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Today's News

  • Fire destroys Robinson Farm Equipment in Eminence

    Wind gusts propelled flames, dense black smoke and intense heat through Robinson’s Farm Equipment in Eminence and threatened several nearby homes on South Main during the March 31 blaze.
    Fanned by the winds and fueled by the contents at Robinson’s, the blaze consumed the structure in about an hour after the 12:20 p.m. alarm went out to Henry County fire and emergency personnel.
    Two people inside the store during lunchtime noticed the smoke and fled.

  • Hemp food project puts down roots

    Having secured an option on eight acres in the Henry County Commerce Park for a hemp food products processing facility, entrepreneur Chad Rosen will turn his attention to raising capital for the project estimated at more than $4 million.
    Rosen met members of the Henry County Fiscal Court’s Economic Development Committee April 2 to sign the paperwork and pay the $4,000 for the option. The agreed to purchase price is $5,000 an acre.

  • Eastern students fight cancer with ‘Relay Recess’

    The halls of Eastern Elementary School rang with cheers for cancer survivors April 3 as students contributed to the fight against the disease with a Relay Recess.
    Students looked happy to be doing their part through the Relay for Life event, even though drenching rains kept the walkers inside.
    Beginning with a schoolwide assembly in the cafeteria, teacher Diane Dunavan shared her experience in surviving cancer.

  • Fire destroy's Bert's Garage
  • Easter Egg Hunting

    New Castle Christian Church opened its doors to the community to host an Easter Egg hunt for all ages and hid about 1,500 eggs. The Szczepan family participated, and Eliza, 2, and Brody, 15 months, check out what their eggs contained afterwards in the church gym.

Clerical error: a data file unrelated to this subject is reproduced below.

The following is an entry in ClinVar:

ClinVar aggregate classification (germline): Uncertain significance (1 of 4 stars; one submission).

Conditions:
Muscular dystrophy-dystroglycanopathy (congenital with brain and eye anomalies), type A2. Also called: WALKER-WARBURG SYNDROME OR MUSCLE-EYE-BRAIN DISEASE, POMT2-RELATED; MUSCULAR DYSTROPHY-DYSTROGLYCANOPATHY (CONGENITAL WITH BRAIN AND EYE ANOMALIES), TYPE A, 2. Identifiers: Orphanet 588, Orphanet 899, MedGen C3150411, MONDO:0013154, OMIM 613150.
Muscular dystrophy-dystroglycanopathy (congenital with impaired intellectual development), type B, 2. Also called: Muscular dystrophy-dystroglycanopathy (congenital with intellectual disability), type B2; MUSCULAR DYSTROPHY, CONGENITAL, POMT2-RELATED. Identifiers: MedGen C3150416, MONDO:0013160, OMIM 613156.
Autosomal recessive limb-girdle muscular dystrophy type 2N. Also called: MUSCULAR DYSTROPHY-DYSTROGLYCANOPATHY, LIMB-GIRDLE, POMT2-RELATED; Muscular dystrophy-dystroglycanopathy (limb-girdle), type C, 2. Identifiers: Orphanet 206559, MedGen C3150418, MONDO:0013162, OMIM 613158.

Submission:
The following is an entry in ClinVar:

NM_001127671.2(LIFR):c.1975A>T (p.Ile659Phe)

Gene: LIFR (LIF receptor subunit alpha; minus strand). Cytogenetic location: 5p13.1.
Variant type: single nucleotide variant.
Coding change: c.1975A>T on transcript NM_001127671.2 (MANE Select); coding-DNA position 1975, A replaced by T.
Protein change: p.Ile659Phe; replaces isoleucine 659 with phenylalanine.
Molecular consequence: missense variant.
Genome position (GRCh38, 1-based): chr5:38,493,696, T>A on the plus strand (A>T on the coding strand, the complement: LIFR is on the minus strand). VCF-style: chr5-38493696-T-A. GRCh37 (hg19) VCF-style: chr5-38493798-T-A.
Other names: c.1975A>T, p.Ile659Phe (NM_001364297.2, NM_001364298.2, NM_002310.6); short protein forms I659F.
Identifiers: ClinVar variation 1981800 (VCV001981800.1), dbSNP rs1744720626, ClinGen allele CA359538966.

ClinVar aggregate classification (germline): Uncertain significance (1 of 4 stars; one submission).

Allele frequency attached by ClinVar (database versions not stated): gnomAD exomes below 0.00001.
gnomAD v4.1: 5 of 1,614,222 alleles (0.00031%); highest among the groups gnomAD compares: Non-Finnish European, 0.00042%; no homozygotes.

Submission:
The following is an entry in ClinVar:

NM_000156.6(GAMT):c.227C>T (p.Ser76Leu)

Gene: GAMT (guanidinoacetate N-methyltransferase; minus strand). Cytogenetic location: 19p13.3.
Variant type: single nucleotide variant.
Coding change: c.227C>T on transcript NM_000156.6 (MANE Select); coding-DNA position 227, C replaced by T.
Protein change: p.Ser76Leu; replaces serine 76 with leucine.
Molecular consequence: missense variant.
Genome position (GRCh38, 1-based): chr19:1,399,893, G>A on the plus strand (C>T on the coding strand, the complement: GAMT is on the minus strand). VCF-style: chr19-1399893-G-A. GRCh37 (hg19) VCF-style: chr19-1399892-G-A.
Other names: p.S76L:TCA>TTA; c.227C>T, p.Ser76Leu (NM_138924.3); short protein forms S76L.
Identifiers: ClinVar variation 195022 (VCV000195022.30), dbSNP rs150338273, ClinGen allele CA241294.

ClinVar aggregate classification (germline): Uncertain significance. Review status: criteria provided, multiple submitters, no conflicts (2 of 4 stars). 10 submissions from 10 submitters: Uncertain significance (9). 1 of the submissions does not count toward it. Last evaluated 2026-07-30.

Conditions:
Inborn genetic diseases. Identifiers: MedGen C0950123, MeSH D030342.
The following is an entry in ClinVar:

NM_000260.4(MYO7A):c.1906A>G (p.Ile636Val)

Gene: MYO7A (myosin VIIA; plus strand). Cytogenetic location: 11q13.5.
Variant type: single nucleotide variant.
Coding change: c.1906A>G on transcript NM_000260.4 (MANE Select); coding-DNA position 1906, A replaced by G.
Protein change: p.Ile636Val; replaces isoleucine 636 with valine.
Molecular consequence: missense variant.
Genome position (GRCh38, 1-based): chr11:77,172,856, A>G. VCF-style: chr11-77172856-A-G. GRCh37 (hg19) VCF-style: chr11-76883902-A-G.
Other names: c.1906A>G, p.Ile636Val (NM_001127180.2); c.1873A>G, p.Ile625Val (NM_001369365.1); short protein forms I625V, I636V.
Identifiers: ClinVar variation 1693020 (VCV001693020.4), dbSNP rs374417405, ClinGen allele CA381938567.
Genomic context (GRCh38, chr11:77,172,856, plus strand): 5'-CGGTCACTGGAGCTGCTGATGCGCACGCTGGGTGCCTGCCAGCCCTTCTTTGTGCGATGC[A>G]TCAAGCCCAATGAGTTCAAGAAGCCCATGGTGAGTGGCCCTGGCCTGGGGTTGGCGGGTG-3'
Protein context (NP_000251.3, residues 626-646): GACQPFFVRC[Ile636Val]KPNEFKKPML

Gracie Lucas, 7, removes the treats from inside the eggs to give them back to be reused next year.

    Macy Prenn, 5, of Eminence, found some eggs on a parked car overlooked by other hunters. Malachi Thomas, 6, reaches into a planter to grab an egg.

  • Henry County proclaims April Donate Life Month

    With 998 Kentuckians on the waiting list for an organ transplant, there is no better time to join the Kentucky Organ Donor Registry, according to a news release from Circuit Court Clerk Gina Lyle.  
    Circuit Court Clerks of Kentucky are trying to boost the number of organ donors during April, which is also National Donate Life Month.

  • Fiscal court magistrate makes history

    In becoming a Henry County magistrate, Rickey Timberlake only wanted to help the people. He didn’t set a goal of breaking new ground by becoming the first African American to serve on fiscal court.
    As he sees it, this office simply provides him with another avenue to give back to the community.

  • Energy Stars

    Members of the New Castle Elementary Energy Team feel empowered in teaching their fellow students about electricity generation, efficiency, conservation and safety.
    One year after a group of New Castle fourth-graders won an all-expense-paid tour of Washington, D.C., as a part of the National Elementary Rookie of the Year Award, energy team members planned and held an energy fair in the school’s gym March 27.

  • A finger-lickin' good meal

    Volunteers from Second Wind Dreams served up a special meal of KFC fried chicken plus a visit from Col. Sanders look-a-like, Bob Thompson, from Lawrenceburg, for residents of both Providence and Twin Oaks in New Castle March 27. Second Wind Dreams strives to improve the quality of life of seniors by making some of their wishes come true. Every resident plus staff at the two residential living centers received a meal, which included 175 pieces of fried chicken, plus 50 chicken strips, as well as fried okra, mashed potatoes and a biscuit. 

  • Volunteers make help center award possible